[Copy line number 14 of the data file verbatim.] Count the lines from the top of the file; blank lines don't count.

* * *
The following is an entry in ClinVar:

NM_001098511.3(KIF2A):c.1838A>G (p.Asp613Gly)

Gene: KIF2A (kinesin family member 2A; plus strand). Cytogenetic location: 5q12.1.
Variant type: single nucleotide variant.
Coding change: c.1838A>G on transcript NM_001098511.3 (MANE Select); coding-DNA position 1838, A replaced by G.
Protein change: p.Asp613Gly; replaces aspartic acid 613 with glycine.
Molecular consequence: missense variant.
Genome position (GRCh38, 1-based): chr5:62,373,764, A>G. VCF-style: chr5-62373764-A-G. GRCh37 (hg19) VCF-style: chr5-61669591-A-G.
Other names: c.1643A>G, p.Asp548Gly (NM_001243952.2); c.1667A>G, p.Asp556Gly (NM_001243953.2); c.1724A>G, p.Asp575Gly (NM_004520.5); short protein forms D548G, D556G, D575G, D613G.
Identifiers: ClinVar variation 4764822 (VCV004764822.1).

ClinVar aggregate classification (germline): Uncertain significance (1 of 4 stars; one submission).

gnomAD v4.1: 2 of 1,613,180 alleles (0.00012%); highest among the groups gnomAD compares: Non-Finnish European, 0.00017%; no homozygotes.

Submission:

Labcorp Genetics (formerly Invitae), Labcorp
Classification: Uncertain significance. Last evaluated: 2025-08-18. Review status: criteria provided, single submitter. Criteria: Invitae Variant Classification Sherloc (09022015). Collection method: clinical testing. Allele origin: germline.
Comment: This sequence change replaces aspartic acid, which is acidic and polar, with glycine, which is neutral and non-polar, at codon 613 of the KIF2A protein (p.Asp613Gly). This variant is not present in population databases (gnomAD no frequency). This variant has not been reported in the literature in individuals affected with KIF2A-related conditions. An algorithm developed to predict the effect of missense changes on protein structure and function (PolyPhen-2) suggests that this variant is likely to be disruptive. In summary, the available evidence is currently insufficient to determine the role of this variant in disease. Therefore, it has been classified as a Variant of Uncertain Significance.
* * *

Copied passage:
Labcorp Genetics (formerly Invitae), Labcorp